Housing organisations condemn Cape Town’s draft unlawful occupation by-law

Evictions in Khayelitsha Shacks are torn down next to Empolweni in Khayelitsha, Cape Town. Date taken 22 April 2020 Photo by Brenton GeachCreditBrenton Geach/GroundUpAlbumsEvictions

The City of Cape town’s draft Unlawful Occupation by-law closed for public comment on July 31. Several social housing organisations including Ndifuna Ukwazi (NU) have urged the public to reject the bylaw coming into effect. NU has described the bylaw as a shocking assault on poor and working class families

What is the By-Law? 

The Unlawful Occupation by-law will provide the city with guidance to manage and prevent unlawful (illegal) occupation of land and buildings in Cape Town. The by-law aims to fill legislative gaps to reduce risks to the city, private landowners, commuters and other stakeholders. This is while adhering to national legislation.The following is covered in the by-law, among others, managing settlements, and responding to and preventing unlawful occupation. 

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Housing Activist response to the By-Law 

NU issued a statement on July 31 in which civil society and former United Nations (UN) housing experts condemned the bylaw. 

The former UN experts on the right to adequate housing, Miloon Kothari, Raquel Rolick and Leilani Farha said those occupying the land do so because the city does not provide adequate housing in Cape Town. Unhoused people either sleep on the streets, or build their own housing. Imposing criminal charges onto people in these circumstances is discriminatory; their right to housing is denied and their remedy is punished harshly, the experts said. 

NU has condemned the draft bylaw citing that it would criminalise homelessness. Mpho Raboeane, an attorney from NU, wrote that the draft bylaw operates within a system of historical dispossession, inequality and landlessness.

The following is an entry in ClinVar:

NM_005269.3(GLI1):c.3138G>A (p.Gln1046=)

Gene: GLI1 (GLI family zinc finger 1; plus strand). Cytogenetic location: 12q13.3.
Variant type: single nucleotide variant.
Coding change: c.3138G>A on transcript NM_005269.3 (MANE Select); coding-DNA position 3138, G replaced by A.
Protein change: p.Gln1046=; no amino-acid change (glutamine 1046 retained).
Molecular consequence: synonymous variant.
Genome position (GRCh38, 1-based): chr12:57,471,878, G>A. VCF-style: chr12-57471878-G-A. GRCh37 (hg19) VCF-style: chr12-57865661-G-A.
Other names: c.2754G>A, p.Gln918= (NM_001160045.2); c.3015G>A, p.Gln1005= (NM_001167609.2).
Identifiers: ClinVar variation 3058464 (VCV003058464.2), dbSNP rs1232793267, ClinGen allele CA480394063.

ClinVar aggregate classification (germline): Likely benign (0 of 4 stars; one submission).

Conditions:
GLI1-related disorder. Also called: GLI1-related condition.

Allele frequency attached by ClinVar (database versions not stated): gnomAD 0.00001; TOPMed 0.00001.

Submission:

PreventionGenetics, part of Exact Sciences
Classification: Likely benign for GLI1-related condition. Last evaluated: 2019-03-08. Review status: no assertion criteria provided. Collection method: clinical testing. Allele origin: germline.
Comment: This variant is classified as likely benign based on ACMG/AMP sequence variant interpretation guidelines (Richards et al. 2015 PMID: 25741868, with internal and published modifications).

Raboeane further wrote that the city’s approach to the bylaw is of the singular view of property ownership rights. “The bylaw operates within a context of discriminatory legacies, and will reintroduce apartheid era legislation. The draft bylaw also gives a set of wide ranging powers to vaguely defined officials, to remove and demolish informal dwellings without a court order,” said Raboeane. 

Raboeane cited section 26(3) of the South African constitution.

No one may be evicted from their home, or have their home demolished, without an order of court made after considering all the relevant circumstances. No legislation may permit arbitrary evictions.”

City of Cape town responses to unlawful occupations

Malusi Booi, mayoral committee (Mayco) member for human settlements said there has been a spike in unlawful occupations since the start of the March 2020 Covid-19 lockdown.

Evictions and demolitions of people’s land and homes were not allowed under lockdown alert level 5 in 2020, unless an order of the court was granted. The City of Cape Town carried out evictions and shack demolitions during the nationwide lockdown


Residents of Pola Park, an informal settlement, protested against the city of Cape Town from July 9. City officials demolished shacks under a directive from the Human Settlements department resulting in violent clashes between the two groups

Community leader Sonwabile Ntondini said, the city comes into the community at any time to beat and humiliate them. “We were told they didn’t have the right to come and demolish our homes like this, yet here they are. We didn’t move here because we wanted to, we had no choice after losing our jobs to Covid-19,”said Ntondini. 

A group of Vrygrond residents protested on July 14 after a chicken coop was demolished by the City of Cape Town’s Anti-Land Invasion Unit.  Resident and local farmer Michael Khumalo said the coop was being used for a six-week program to train youth how to farm chickens. Khumalo said that the City’s actions were “irresponsible” in the current economic climate.

JP Smith, Mayco member for safety and security said that the protest was a response to the removal of structures erected in violation of a court order. City of Cape Town’s Luthando Tyhalibongo said the city acted within the court order(s) to prevent the further unlawful occupation of this land. 

Tyhalibongo said the site is on City-owned land and it is not eligible for housing as it forms part of the False Bay Nature Reserve. “The City has had ongoing consultations with the group over a number of years about the ongoing attempts to illegally occupy this land,” Tyalibongo said. 

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NU and Reclaim the City will be hosting a public meeting on August 11 to address the little progress the City of Cape Town has made in affordable housing development. 

The city of Cape Town could not be reached for comment today on the housing activist statement. 

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Photo by Brenton GeachCreditBrenton Geach/GroundUpAlbumsEvictions